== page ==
Inside the school with the toughest kids in town

Inside the school with the toughest kids in town

Thursday, January 24, 2019

You know them as the troublemakers. The kids creating chaos in class - ignoring the teacher, disrupting others, unable to just sit still and learn. They're the kids other schools get rid of. We see them as the kids we need to hold on to.

We are the school that takes on the toughest kids - because we're really good at it. I always say my job as the guidance counsellor is the best job in town. A lot of our kids are outside the bell curve of normality - they might have learning difficulties or social or behaviour issues. In our year sevens and eights, probably half the students need a bit more awhi [support] than the average kid. You could easily get overwhelmed by the need, but I focus on helping one child at a time. Like the boy who came to us with anger management issues three years ago. He was all over the shop. Now, he's loving it. That's a common story.

The first question we ask is, "What's going on for you?" Often you get the parents in and they're just overwhelmed - and it often stems from poverty. I'm seeing more and more of it.

Some kids come to school with no lunch - their parents just can't afford it. Sometimes if a kid is sick and you ring the parents to pick them up, but they don't have any petrol. We drop them off instead. Home might not be stable place. Rising rents have forced families to move in together. Now I always ask kids "Who do you live with at home?' Many get their fingers out and count... six, seven, eight... then they have to stop and think. In a 3 bedroom house there will be as many as 16 people. You can't tell me they're getting a good quality sleep every night.

But we're not just dealing with material poverty - it's poverty of spirit as well. You get kids who don't have that curiosity. They don't wonder about things. I think it's because their brain has been hard-wired to be in survival mode. The children have been in poverty since they were born. When their brain was forming in those crucial first 1000 days, they learn you don't need these fancy bells and whistles in your brain, you just need to be able to survive and breathe and find enough to eat. It's about just doing enough to get by.

If you ask them about their holidays, they'll say "it was pretty boring, I just stayed at home playing video games." They've spent the whole time at home, looking after their siblings, because there's no money for anything special. They don't get to go on any enriching trips to the museum or the beach or the pools, so they're just not experiencing the fullness of the world. They're happy to be back at school.

And here we can make a difference. We won't let poverty define these kids. Case by case, we look at what we can do for each student and what will keep them at school. There's an old saying that kids don't care what you know until they know you care. So we wrap support around them. We show them we care about them as a person.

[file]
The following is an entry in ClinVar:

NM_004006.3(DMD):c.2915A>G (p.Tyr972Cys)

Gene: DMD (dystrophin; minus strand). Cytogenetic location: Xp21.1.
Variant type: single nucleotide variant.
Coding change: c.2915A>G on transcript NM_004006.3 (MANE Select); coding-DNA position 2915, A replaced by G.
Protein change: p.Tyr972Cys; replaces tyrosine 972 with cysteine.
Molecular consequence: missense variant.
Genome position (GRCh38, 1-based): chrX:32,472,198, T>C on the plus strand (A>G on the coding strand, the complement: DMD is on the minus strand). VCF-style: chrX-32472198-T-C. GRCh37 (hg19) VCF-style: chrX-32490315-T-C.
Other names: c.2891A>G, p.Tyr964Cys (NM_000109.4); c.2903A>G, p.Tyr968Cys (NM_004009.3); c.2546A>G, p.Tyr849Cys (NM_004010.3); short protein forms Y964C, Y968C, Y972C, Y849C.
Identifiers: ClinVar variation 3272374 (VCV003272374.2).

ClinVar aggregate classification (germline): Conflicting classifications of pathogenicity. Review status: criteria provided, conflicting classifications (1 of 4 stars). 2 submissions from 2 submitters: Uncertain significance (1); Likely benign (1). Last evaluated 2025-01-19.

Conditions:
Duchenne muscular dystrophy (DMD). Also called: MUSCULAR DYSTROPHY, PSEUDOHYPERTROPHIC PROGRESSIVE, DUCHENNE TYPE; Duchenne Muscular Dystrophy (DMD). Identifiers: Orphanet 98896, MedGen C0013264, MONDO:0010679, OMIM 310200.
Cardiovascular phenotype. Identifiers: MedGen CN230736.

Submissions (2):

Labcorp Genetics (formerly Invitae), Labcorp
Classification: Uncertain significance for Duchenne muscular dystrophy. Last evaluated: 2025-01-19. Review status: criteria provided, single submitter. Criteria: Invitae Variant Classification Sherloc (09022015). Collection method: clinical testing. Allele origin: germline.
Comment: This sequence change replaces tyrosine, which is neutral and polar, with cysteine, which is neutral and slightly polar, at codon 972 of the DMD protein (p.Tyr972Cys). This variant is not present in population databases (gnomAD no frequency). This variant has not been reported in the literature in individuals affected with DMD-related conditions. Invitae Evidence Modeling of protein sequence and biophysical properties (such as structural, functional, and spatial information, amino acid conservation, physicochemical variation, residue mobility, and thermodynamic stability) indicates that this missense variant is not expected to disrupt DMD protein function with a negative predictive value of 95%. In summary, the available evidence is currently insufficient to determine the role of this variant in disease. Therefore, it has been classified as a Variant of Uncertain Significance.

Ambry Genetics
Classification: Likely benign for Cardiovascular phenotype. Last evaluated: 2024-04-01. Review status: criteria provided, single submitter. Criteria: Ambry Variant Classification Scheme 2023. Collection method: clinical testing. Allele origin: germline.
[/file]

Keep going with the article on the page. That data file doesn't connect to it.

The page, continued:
Thanks to the charity KidsCan, if they come to school with no shoes, we give them new shoes. If they come to school with no jacket and they're cold, they'll come and grab a warm jacket. Hunger is a huge determinant of behaviour, so we do Breakfast Club and Lunch Club, supplemented with KidsCan food. You give them a big feed and send them off to class and they're set up well for the day.

Food helps keep them here. Our Lunch Club is cranking. As soon as the bell goes, the kids are running over from class. They wolf it down. One kid told me his lunch was the only hot meal he gets to eat all day. Often they go home to toast or noodles. But at school, they know they can come and get a snack any time, no questions asked. That's huge for them.

When we know they're warm and fed, we figure out what engages each child. We've got one student who is 14, but operating at about an 8-year-old level, but he loves cars, knows all the parts. So everything we do with him involves cars. Any kind of writing he does the teacher adapts it so it can be about cars. I can see him working in a car wreckers one day. Dismantling cars and loving it. And that's kept him in school. He could easily have been gone a long time ago.

The knee-jerk reaction is we've got to get rid of that kid, they're a massive problem, they're affecting the learning of so many other students, they've just got to go. But what are the repercussions of that? A kid who has left school at 13, facing the world on their own. Of course they're likely to fall into gangs and crime. We must look beyond that 'troublemaker' label and help them.

And we know, once we can get them into the senior school, they mature and just come right. It's astounding. We get a lot of students coming back to visit us and they're working now and you know they're going to be alright. And it's like jeez you could have easily gone the other way.It's lovely. It's really rewarding. It's what the job's all about. The best job in town

You can help kids reach their potential by giving them the basics they deserve - food, shoes, a warm jacket and health items. Support a child now